By a great man, however, we mean a man who, because of his spiritual gifts, his character, and other qualities, deserves to be called great and who as a result earns the power to influence others.
There are in most states one or two ministers of war, one of whom is the minister of naval affairs.
A sign that a peace association is going adrift is its exclusion of other political parties, with whom it could collaborate effectively on most of the problems besetting the cause of peace.
We have long possessed the art of war and the science of war, which have been evolved in the minutest detail.
I would have thought it possible to choose delegates for these larger conferences who, even if they could not speak the principal languages, could at least understand them or could have friends seated beside them who could keep them informed on essential points.
But I feel convinced, and I venture even to prophesy in this regard, that the time will come when there will also be a minister of peace in the cabinet, seated beside the ministers of war.
Always we must bear in mind that law has to be substituted for power, that care must be taken to serve the interests of law.
An advantage that the Hague Conferences lack, in contrast to the peace associations and the Interparliamentary Union, is a bureau.
Indeed; peace literature is almost exclusively read, though to good effect, by pacifists, while what is needed is the canvassing of those who have not so far been won to the cause.
It has since been agreed that speeches given in English will be translated into French and vice versa, and even into German and Italian when necessary. No doubt translations into Esperanto will also soon be in demand.
Today's date, the eighteenth of May, should sometime become an occasion of great international celebration, for on this day ten years ago the first Peace Conference opened at The Hague.
I would rather propose a bureau somewhat similar to that which we have in the Universal Postal Union.
To read the report of a discussion in which arguments for and against are presented, in which a subject has been covered from different points of view, with new ideas advanced - this is far more instructive than to read a brief account of the resolution passed on the matter.
We have had such a letter movement on two occasions in Denmark when more than a quarter of the adult Danish population participated. Such an achievement, however, demands a really great effort and also a great deal of money.
Indeed, whenever a new idea is developed, as for example ballooning, warfare immediately takes possession.
Naturally, business and pleasure can be readily combined, but a certain balance should exist, and the latter should not predominate over the former.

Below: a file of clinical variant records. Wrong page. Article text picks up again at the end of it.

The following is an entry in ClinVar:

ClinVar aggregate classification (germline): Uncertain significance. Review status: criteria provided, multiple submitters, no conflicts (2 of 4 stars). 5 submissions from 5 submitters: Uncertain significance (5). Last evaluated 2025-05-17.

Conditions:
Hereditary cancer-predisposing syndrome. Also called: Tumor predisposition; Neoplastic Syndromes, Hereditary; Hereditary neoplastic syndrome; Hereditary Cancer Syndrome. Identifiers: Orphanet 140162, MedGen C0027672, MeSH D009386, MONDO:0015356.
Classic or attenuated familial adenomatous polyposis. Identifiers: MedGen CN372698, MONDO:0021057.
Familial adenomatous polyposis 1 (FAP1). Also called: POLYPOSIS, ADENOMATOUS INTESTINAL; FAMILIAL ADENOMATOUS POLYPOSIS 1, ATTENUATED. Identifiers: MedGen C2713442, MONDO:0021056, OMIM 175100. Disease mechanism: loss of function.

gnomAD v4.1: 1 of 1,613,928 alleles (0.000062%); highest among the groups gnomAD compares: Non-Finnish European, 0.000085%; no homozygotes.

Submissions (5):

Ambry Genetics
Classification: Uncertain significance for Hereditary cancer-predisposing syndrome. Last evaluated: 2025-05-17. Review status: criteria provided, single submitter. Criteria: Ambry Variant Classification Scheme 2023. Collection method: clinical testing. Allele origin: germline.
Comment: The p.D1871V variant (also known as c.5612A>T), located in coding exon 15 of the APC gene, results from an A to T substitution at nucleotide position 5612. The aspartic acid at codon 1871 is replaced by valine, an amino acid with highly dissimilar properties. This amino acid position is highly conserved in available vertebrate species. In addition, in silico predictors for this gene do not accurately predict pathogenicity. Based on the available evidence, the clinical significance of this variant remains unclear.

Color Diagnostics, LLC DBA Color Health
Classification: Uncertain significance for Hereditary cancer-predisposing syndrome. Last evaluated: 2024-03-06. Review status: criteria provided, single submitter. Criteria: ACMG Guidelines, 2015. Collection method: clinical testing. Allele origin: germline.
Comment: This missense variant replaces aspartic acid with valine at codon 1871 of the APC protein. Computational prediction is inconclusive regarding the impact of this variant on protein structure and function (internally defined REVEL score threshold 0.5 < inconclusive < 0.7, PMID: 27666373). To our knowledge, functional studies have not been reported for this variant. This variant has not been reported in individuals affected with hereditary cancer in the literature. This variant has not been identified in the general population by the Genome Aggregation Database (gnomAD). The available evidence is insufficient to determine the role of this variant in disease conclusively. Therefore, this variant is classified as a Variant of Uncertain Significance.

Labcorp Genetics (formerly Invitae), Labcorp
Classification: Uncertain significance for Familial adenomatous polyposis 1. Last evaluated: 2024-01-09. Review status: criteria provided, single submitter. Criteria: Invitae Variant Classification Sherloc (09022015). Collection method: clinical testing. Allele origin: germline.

Pacifists should stress more and more that it is the rule of law for which they are fighting.
On the other hand, the waging of peace as a science, as an art, is in its infancy. But we can trace its growth, its steady progress, and the time will come when there will be particular individuals designated to assume responsibility for and leadership of this movement.
This is the task, I think, of a letter movement. But it should be set up only in states where a significant response can be achieved, for a letter movement necessarily presupposes a strong organization.
There is one criticism which cannot be leveled at interparliamentary conferences but which is applicable to a great extent to peace congresses: the meetings waste time.
There are those who believe we have need of more literature, of a large international publishing house, of a great peace newspaper, or the like. I am rather skeptical about this idea.
There are many members of parliament present here who know as well as I do that, if a man has not already been converted, it will require a great deal more than a letter of appeal to achieve conversion.
The last Hague Conference has in the meantime expressed its opinion that a body should be established which could prepare for the work involved more effectively than has hitherto proved possible.
The interparliamentary conference should, in my opinion, direct its particular attention to the preparation of the next Hague Conference, the diplomatic conference, the conference of governments.
Warfare has been marvelously developed. It will soon be impossible to raise it to further heights.
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